Annie Ainsworth was arrested on 25 February 1909 [this arrest is recorded incorrectly as 1908] and 22 November 1911, alongside Violet Aitken [see below]. The first arrest followed another attempt by the WSPU to enter the House of Commons. Following a meeting, at Caxton Hall a deputation led by Mrs Pethwick Lawrence, the secretary of the WSPU, set off to the House of Commons. The police stood firm before the door; the women were shoved forwards towards them by the crowd that had gathered to watch and demanded in vain to be admitted. The police removed them from the area one by one, but many endeavoured to return to the doorway being seen off by a large number of police congregated the other side of the doors. Some were arrested, others attempted to rally again or make speeches. Twenty-seven women and one man were arrested among them Annie who was recorded as being twenty-eight years old; she gave her address as 4 Clement’s Inn, the headquarters of the WSPU. When the matter came to court Annie refused to pay the £10 fine and was imprisoned for one month along with the other twenty-six women. Mrs Pethwick Lawrence lobbied the authorities for the right of the suffragette prisoners to exercise together and converse while so doing assuring them that if this concession was granted they would not breach the rule outside of the exercise period and would not cause any other trouble. A report includes a robust response: ‘I think this request is quite inadmissible…they want to dictate their own terms as to how they are to serve their self-imposed sentences’. The anonymous author continued to explain how, while Mrs Pankhurst and her daughter, had previously been allowed to exercise together this was only due to the former’s ill health and such a concession would not be applied. The prisoners were 2nd Division and therefore not entitled to such privileges. Her second arrest in November 1911 was for breaking windows with Kathleen Broadhurst at the West Strand telegraph office. They were fined 15 shillings or one week’s imprisonment. The campaign, this episode was part of, is discussed in more detail below.
At the Great March held on 8 June, 1910 Annie was in charge of leaflet distribution along the route and her involvement continued over the years with financial donations, leading the organisation of the Suffragette summer party in 1913 or leading a group of mourners at Emily Davison’s funeral.
A member of the WSPU Laura was one of two hundred and twenty-three arrested including three men in Whitehall and Parliament Square on 22 November 1911. The WSPU had organised a demonstration, and in response the police were out in force. Some women attempted to force their way into the House of Commons while others began smashing windows at the Treasury and Scottish Education Office moving along Whitehall throwing stones at windows as they went. The stones were in contained small drawstring bags, and they used the strings as a form of sling to give the stone momentum. Windows were smashed in the Strand and at Somerset House. The protest continued after their arrests with some women using their elbows to smash windows at the police stations. Violet was arrested and charged with obstruction. She was sentenced to five days imprisonment. Like many who wished to retain an element of anonymity she gave her as the WSPU headquarters.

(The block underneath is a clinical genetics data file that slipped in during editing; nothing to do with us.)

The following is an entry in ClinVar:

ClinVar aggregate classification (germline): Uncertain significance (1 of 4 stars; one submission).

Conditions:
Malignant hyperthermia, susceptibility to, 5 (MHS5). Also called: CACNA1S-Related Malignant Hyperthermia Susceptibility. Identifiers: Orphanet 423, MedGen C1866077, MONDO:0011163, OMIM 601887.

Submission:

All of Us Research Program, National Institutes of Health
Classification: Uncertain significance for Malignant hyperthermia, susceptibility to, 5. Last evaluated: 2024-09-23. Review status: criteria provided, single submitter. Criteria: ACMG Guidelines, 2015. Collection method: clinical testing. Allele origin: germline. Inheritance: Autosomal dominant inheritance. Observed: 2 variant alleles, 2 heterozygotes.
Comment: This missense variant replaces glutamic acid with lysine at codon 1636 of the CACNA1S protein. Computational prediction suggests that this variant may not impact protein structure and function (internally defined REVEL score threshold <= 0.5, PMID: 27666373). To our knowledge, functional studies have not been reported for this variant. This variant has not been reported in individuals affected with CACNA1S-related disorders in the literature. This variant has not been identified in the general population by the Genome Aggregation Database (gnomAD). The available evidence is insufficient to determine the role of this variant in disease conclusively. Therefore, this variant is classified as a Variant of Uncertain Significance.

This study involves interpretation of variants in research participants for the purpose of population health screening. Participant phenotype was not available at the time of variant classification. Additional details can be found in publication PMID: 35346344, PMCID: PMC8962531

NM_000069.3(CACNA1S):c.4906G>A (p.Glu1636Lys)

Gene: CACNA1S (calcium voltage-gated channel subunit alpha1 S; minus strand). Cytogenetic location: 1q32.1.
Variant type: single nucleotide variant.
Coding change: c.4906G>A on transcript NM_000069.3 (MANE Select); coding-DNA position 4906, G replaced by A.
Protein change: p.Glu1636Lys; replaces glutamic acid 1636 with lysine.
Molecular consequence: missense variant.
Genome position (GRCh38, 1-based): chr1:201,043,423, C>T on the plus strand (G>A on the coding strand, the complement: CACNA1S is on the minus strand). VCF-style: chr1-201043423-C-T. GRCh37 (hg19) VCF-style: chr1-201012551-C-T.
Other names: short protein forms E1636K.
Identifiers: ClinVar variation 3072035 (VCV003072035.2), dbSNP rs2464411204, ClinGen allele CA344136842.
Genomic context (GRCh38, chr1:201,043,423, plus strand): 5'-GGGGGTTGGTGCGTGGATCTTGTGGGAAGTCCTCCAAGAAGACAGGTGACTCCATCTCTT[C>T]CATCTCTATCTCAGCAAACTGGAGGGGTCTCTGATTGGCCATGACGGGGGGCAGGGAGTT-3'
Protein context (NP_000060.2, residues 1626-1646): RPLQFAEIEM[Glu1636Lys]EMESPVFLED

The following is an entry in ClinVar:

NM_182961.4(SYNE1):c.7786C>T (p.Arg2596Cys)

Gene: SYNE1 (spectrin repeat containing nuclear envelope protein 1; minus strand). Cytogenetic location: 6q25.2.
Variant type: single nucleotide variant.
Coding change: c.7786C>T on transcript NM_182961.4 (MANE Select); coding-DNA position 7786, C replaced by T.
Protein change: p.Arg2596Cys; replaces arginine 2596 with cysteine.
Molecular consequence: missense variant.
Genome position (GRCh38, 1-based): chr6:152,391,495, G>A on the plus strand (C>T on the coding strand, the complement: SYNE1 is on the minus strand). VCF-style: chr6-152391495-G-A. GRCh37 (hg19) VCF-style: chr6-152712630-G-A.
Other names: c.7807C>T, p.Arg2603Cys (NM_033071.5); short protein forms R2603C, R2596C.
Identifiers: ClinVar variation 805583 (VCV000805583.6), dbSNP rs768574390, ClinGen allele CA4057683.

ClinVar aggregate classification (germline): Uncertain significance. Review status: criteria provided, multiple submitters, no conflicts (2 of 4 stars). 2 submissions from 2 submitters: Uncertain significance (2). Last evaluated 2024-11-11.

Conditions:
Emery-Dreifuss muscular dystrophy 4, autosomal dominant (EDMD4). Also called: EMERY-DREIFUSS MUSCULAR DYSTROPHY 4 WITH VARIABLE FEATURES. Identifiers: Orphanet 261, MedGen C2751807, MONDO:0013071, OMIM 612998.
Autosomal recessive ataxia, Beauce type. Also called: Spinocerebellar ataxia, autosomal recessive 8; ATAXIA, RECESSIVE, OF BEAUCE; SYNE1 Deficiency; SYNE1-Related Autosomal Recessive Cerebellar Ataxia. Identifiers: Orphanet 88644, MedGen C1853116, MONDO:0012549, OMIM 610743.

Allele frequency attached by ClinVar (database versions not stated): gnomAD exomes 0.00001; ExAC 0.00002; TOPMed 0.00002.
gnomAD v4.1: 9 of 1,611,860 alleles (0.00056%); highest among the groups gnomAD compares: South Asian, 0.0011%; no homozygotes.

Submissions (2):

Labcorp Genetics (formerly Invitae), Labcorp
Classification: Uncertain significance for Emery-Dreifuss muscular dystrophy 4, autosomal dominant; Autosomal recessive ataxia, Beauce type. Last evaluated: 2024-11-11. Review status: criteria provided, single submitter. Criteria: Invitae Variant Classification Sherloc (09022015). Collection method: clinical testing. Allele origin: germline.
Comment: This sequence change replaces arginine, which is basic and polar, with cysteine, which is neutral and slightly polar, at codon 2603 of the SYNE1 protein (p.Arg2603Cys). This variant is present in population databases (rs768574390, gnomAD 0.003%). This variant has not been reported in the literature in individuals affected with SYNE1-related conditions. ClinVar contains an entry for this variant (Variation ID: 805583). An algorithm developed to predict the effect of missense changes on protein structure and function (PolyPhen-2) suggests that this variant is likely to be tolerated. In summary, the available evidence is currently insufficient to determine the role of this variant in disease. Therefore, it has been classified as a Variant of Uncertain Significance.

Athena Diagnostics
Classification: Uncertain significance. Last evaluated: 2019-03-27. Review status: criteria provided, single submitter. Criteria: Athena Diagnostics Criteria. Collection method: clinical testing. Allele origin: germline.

In 1912 the WSPU escalated the window-smashing campaign. Violet was arrested on 5 March 1912. The charge sheet for Violet states that she was arrested along with Clara Giveen for breaking twelve windows valued at £100 at the premises of Jays Limited in Westminster. Her father wrote in his diary: “she has been again arrested and this time for breaking plate glass windows, I am overwhelmed with shame and distress to think that a daughter of mine should do anything so wicked… ‘But my poor wife! It’s heart breaking to think of her being exposed in her old age to the horror….God help us!’ Violet was sentenced to four months imprisonment.
The Times reported on 26 June 26, 1912, that due to overcrowding at Holloway some women prisoners were moved to Winson Green prison, Birmingham. Violet was one of them. Refusing food, she was force fed. The file covering her internment makes bleak reading. The entry for Violet on 23 June notes that she was fed by a nasal tube and ‘vomited continuously’. One report, stamped 26 June 1912, records: No change. To be force fed again tonight’. The report goes on to note that it had been recommended by telephone that if necessary, Violet should be released. This decision was in response to a medical report which noted: ‘Vomited considerably-nervous anaemic state – continued force feeding would endanger health’. Keir Hardie, a Labour member of Parliament, requested details of the medical qualifications of persons subjecting the women to force feeding. He was informed they were all qualified with experience in lunatic asylums, but their names would be withheld in case of reprisals. The file includes a petition signed by one hundred and fourteen medical practitioners asserting that the danger came from the ‘force’ element of feeding which distinguished it from feeding tubes used as part of medical practice. It was the element of force which could cause suffering and potential damage.Shortly afterwards, Violet was released on medical grounds; she was recorded as being in a ‘fair’ state. She was immediately admitted to a nursing home. After, for a time, she worked for The Suffragette, the printed voice of the campaign for votes. She died in 1987 in Hertfordshire, aged 101.
 http://norfolkwomeninhistory.com/1851-1899/marian-violet-aitken/: NRO, MC 2165/1/23, 976X4